Labdane is a natural bicyclic diterpene. It forms the structural core for a wide variety of natural products collectively known as labdanes or labdane diterpenes. The labdanes were so named because the first members of the class were originally obtained from labdanum, a resin derived from the gum rockrose.
(4aR,5S,6S,8aS)- 1,1,4a,6-tetramethyl-5- [(3R)-3-methylpentyl]decalin
3D model (JSmol)
Except where otherwise noted, data are given for materials in their standard state (at 25 °C [77 °F], 100 kPa).
|what is ?)(|
A variety of biological activities have been determined for labdane diterpenes including antibacterial, antifungal, antiprotozoal, and anti-inflammatory activities.
Example labdane derivativesEdit
- Cocker, J. D.; Halsall, T. G.; Bowers, A. (1956). "The chemistry of gum labdanum. I. Some acidic constituents". Journal of the Chemical Society: 4259–62.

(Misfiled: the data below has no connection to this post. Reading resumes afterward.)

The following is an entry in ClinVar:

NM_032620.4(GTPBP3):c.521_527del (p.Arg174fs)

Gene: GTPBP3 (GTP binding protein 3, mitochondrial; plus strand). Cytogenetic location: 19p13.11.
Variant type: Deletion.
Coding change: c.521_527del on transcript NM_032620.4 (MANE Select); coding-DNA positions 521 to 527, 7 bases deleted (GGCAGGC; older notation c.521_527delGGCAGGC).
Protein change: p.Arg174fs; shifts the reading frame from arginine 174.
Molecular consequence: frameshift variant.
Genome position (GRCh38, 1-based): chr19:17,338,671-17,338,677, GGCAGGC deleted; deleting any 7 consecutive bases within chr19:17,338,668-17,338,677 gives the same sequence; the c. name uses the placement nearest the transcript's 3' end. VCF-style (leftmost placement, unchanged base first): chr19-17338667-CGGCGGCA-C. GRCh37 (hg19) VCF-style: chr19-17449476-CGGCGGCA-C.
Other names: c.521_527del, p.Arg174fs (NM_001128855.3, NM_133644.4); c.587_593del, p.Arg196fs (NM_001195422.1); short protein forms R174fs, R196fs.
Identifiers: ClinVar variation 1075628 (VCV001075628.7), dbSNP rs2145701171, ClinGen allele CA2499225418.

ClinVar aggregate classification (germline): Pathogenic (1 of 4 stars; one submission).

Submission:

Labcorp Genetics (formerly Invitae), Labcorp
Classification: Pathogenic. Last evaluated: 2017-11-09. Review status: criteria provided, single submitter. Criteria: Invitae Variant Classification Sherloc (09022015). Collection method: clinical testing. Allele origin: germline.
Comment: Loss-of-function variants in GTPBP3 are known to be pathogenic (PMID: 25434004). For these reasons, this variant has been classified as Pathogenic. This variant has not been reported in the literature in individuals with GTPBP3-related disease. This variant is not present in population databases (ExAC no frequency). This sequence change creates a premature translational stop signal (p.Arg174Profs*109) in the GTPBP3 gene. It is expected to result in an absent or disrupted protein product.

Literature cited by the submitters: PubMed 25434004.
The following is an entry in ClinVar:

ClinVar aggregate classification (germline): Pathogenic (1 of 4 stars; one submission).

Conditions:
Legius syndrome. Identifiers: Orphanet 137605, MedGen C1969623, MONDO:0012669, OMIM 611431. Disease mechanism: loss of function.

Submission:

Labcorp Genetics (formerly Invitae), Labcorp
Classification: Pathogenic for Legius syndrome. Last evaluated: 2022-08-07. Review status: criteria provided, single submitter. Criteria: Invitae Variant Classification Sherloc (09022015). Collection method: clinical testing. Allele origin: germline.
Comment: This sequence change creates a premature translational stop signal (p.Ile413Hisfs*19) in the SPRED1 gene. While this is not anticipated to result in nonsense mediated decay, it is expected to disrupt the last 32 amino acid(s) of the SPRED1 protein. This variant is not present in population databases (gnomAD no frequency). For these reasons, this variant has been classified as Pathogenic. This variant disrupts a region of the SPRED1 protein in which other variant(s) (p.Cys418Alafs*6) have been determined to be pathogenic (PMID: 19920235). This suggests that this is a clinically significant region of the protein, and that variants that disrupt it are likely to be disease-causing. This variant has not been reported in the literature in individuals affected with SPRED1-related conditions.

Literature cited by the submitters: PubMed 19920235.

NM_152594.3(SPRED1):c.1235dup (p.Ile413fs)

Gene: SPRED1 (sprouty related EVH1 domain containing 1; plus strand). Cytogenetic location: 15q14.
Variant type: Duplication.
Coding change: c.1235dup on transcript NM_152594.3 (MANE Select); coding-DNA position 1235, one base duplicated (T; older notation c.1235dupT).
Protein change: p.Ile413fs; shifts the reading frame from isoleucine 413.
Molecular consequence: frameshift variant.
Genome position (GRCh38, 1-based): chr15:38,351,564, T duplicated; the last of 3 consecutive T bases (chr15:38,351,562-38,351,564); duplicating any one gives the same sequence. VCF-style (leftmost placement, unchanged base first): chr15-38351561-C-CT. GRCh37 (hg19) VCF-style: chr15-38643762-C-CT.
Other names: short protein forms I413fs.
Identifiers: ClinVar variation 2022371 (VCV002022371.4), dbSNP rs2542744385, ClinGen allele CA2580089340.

- Cocker, J. D.; Halsall, T. G. (1956). "The chemistry of gum labdanum. II. The structure of labdanolic acid". Journal of the Chemical Society: 4262–71.
- Studies in Natural Product Chemistry : Bioactive Natural Products, Part F, Atta-Ur-Rahman (Editor), ISBN 978-0-08-044001-9
- Isocupressic acid, an abortifacient component of Cupressus macrocarpa. K. Parton, D. Gardner and N.B. Williamson, New Zealand Veterinary Journal, 1996, Volume 44, Issue 3, doi:10.1080/00480169.1996.35946
|This biochemistry article is a stub. You can help Wikipedia by expanding it.|